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Credit: Photo: Federico Paul, Design: Kitchn
January Jumpstart

5 Easy Steps to Deal with All Your Kitchen *Stuff* Problems — Once and for All

updated Jan 15, 2021
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Welcome to January Jumpstart, a four-part mini series that’ll help you get your kitchen ready for 2021. It’s the lightest lift you can possibly make while still getting a leaner, more organized kitchen that’s ready to work.

It’s time for Part 2 of January Jumpstart! Which means, by now, through Part 1, you’ve already peeked in every cupboard and drawer, named your essentials, and thought about how you want your kitchen to feel. Yay! You did it! Now it’s time to actually get rid of the junk that’s clogging up your space.

We admit it: This week’s assignment is the most time- and effort-intensive of the four assignments in our mini series. But it won’t take that much time or effort. This will not be daunting or overwhelming or frustrating. It will be simple. It will be effective. And it might even be fun. (There’s some shopping involved!) Ready? Let’s go.

Week 2: Fix your STUFF problems.

Credit: Kitchn

1. Pull out at least five items that can be donated.

If you did last week’s assignment, you likely already have at least five items flagged (either mentally or with actual sticky notes) to give away. Easy bets for first giveaway items include containers with missing lids, things you have in duplicate, and anything you have literally never used. 

Box or bag up your donation items and move them out of your kitchen right away — it’s important to not leave this stuff hanging around the house for too long, as it has a way of migrating back into cupboards and drawers. If you can’t donate your stuff immediately, put it in the trunk of your car or an out-of-the-way closet for the time being.

Repeat this process until you feel really good about what’s left. If you get stuck, remember how you want your kitchen to feel. For example, a kitchen mood mantra of “cheerful, warm, and cozy” may help you let go of those promotional plastic cups that decidedly do not evoke the feeling you’re going for.    

2. Clear off your fridge and countertops.

Clean, clear surfaces are not only more calming to look at, but they also make cooking and prepping food easier and more pleasant. Give your kitchen a fresh start by removing everything from the surfaces — including counters, stovetop, and atop the fridge — and wiping them down. Follow the golden rule of a clutter-free kitchen and only put back items you use daily.

3. Find a new home for non-essentials.

Now it’s time to do a bit of reconfiguring. Remember your most-used zones? These counters, cupboards, and drawers nearest to the stove, sink, and dishwasher are your kitchen’s prime real estate; only daily essentials earn a spot here. Thankfully, with the donation items out of the way, your kitchen cupboards and drawers probably have a bit more breathing room. Remove all non-essential items from your kitchen’s most-used zones, and find new homes for them elsewhere in the kitchen.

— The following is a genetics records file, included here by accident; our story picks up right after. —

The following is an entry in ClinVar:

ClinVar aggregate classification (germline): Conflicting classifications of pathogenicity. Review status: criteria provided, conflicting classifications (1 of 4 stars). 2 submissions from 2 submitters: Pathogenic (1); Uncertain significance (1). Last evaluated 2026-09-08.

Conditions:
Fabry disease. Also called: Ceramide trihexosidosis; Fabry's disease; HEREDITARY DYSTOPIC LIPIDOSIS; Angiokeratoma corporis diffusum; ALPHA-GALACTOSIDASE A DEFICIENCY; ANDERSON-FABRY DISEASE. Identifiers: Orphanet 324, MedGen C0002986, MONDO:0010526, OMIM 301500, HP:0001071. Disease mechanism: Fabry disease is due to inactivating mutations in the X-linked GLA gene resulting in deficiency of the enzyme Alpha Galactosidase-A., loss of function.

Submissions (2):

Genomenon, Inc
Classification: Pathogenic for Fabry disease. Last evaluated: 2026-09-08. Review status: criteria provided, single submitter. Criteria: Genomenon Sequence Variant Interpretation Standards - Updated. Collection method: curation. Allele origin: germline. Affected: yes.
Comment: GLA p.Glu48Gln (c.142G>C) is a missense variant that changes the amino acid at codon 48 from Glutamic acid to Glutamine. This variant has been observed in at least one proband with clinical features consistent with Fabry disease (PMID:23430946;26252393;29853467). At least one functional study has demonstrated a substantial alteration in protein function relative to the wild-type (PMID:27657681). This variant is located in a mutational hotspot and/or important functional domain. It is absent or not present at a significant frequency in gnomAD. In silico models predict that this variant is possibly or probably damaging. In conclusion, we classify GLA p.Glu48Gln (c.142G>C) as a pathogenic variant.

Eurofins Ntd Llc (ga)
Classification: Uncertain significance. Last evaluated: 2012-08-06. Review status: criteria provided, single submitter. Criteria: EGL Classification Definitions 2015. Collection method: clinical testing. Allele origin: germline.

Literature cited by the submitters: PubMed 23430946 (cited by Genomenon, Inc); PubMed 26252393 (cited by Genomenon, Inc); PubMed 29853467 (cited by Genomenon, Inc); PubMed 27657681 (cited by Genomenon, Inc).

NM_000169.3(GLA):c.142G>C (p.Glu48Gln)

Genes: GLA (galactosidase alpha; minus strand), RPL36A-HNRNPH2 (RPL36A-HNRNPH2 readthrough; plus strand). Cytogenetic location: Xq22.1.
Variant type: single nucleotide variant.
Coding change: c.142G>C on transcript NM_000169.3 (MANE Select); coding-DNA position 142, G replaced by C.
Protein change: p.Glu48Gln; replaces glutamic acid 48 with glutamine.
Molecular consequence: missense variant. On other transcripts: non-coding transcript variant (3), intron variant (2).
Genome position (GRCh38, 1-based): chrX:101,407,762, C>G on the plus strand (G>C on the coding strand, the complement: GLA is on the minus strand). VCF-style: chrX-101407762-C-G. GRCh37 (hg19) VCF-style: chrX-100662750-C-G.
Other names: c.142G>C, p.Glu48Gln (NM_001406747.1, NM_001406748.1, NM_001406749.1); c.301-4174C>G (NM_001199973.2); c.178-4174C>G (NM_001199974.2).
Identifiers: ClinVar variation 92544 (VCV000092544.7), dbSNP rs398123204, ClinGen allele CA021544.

Tip: Put your prettiest (but rarely used) items to work in unusual ways. Keep your keys in a fancy sugar bowl by the front door, corral toiletries in a ceramic tart pan on the bathroom sink, or use a pitcher to hold your wooden spoons. This lets you enjoy your “good stuff” on a daily basis, and saves precious space in your kitchen.

4. Note where there are gaps in your essentials.

Author Gretchen Rubin, who writes about habits, happiness, and human nature, has identified two types of buying habits among people: under-buyers and over-buyers. If you’re an over-buyer, the results in your kitchen are probably pretty obvious in the form of too many single-use tools and more wine glasses than you’ll ever have dinner guests. If you’re an under-buyer, the signs can be a lot more subtle — but just as annoying when it comes to the functionality of your kitchen. Specifically, under-buyers are more likely to be missing essential pieces that would make everyday tasks way easier. Case in point: Maybe you’re missing a pair of tongs, arguably the single greatest tool a home cook can have.

With more of us cooking at home this last year than ever before, nearly all of us have found a few missing things. Identify a few pain points in your own kitchen routine, and make note of the little things you’ve been going without that would help. Another example? A 6-cup Chemex coffee maker so you can stop sloshing your inadequately sized pour-over from one mug to the next. This list of Kitchn Essentials might help you fill in those gaps.

5. Do some (online) shopping.

Having a clean and clutter-free kitchen is a fantastic feeling, but this process isn’t necessarily about becoming a minimalist. Again, in the kitchen, having the right tools at hand is just as important as letting go of what’s not right for you. If you came up with a few items in the last step that would make your kitchen life easier, consider treating yourself to at least one of them now; your future cooking self will thank you.

What’s one thing you’re ready to let go of (or one little thing you need) in the kitchen?